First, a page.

Bull Boards: Bull Boards

 
 
 
Bull Boards
Students In Action
 
 
Students In Action
 
 
 
Instructional Openings

Bull Boards

Bull Boards is an instructional strategy to practice a computational or fluency skill throughout the week. The skill should be scaffolded, with simple questions building towards more rigor. I found that a main objective of this should not be to get bogged down with long problems (i.e. long division) but rather to check a thought process. For example, asking what a decimal is when rounded to the tenths, or which place value would be a hundred times bigger. The same skills cycle back throughout the year as a way to keep content fresh and allow us to connect currculum quicker.

Strategy Resources (2)
Students In Action
 
 
 
Student Handout
 
 
I feel like often what holds our kids back is that they view numbers in a totally different way than I do. Often, they see math as a series of steps depending on operations. I believe that a deep understanding of what the numbers and operations mean allow us to manipulate them. Here is a breakdown of how I will scaffold the skill of the week over 5 days.
 
Students In Action
 
 
Student Handout
 
 
I feel like often what holds our kids back is that they view numbers in a totally different way than I do. Often, they see math as a series of steps depending on operations. I believe that a deep understanding of what the numbers and operations mean allow us to manipulate them. Here is a breakdown of how I will scaffold the skill of the week over 5 days.
Daniel Utset-Guerrero
Holmes Elementary School
Miami, FL


 

About this strategy

Prep Time:
Moderate
Subject:
Math
Grade:
Fifth grade
Similar Strategies
Instructional Planning
Basketball Problem

The basketball problem is a built in way to teach the students about rigor. At the beginning of the year, we discussed how math is like an onion.  There are many layers and each one is more complex than the last. The "shot" is an opportunity to reward risk-taking and get the students really thinking about the most high-complexity questions that I can ask. For this reason, students are doubly invested in this part of class. One because they want to challenge themselves, and two because they want to get up there and take the shot. 

 
Blended Learning Model Overviews
Stephen's Model Overview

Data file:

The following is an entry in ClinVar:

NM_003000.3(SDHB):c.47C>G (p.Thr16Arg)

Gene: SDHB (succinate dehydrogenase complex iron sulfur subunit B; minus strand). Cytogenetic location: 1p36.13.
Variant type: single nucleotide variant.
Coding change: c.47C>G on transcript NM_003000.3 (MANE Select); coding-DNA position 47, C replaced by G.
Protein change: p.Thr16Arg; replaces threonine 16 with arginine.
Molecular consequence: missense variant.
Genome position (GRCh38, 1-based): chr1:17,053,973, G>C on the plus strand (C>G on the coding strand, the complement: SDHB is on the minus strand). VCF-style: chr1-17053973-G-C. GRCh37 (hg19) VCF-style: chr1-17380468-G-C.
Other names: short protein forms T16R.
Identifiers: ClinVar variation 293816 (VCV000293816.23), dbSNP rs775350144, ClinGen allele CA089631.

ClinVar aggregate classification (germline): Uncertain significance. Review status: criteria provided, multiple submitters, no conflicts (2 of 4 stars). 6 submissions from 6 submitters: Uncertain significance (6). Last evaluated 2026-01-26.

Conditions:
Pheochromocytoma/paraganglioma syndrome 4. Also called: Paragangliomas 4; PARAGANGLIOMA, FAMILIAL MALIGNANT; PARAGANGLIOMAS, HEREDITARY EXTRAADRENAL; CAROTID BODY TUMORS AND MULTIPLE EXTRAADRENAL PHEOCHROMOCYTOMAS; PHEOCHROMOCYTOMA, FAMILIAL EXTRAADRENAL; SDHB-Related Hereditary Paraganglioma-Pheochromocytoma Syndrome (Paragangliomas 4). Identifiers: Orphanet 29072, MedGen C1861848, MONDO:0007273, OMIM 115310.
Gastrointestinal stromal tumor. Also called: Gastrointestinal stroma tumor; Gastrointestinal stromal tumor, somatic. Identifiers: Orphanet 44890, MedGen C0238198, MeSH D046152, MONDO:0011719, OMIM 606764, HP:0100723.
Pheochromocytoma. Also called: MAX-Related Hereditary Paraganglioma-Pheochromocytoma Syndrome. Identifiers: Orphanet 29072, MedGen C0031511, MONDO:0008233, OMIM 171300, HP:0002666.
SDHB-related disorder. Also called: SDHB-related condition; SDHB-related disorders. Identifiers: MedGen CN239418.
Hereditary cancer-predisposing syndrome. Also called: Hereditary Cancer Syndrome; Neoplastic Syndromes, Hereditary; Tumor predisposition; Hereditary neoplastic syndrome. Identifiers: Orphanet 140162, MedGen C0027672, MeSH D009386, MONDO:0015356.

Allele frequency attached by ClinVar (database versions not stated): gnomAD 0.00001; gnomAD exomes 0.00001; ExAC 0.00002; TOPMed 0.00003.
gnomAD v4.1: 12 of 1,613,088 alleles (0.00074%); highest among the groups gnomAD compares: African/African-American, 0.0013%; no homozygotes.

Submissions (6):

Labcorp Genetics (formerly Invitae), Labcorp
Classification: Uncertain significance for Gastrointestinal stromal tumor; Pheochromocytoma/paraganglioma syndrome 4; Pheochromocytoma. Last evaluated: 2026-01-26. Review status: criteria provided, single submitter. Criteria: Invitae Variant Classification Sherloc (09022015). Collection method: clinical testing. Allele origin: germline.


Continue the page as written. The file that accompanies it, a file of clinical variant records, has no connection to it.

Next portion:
In my school, students use a lab rotation system where they go to a computer lab for set amounts of time to work on online content through sites such as Lexia and ST Math.  In my own class, I also use a station rotation system, where groups of students spend time learning in different ways.  Online sites like Khan Academy and FrontRow help to differentiate the content, collaborative skills make learning social, and teacher interventions help me to address misconceptions. My students gain valuable digital and character skills while they manage their own learning.  My model has fostered perseverance and independence among my students that I know will help them to be successful in their lives.

Number of Students: 17 students per class

Number of Adults: one teacher; one paraprofessional (20 minutes per period)

Length of Class Period/Learning Time: 90 minutes with teacher; 90 minutes in Learning Lab

Digital Content/Ed Tech Tools Used on a Regular Basis: Khan Academy; Google Classroom; Google Forms; Front Row; ST Math (in Learning Lab); DreamBox (in Learning Lab)

Hardware Used on a Regular Basis: Chromebooks (1:1 ratio); SMARTboard

Key Features: station rotation; lab rotation; student agency;individualized learning paths

 
Academic Culture
Synergy

The neighborhood where my students come from can be full of negativity. My students need to learn how to support each other and accept the mistakes that come with the natural process of learning. Synergy is a strategy that is a core element of my blended model; it defines and reinforces the behaviors that successful teams use to work together to overcome a problem. Synergy has four basic expectations: 1) Push each other's thinking; 2) Share the load; 3) Use Accountable Talk; and 4) Move with speed. I use these expectations in a quick evaluation of each group every time we do group work, and the "winning group" receives a small prize, which reinforces my academic and social expectations and incentivizes friendly competition.

 
 
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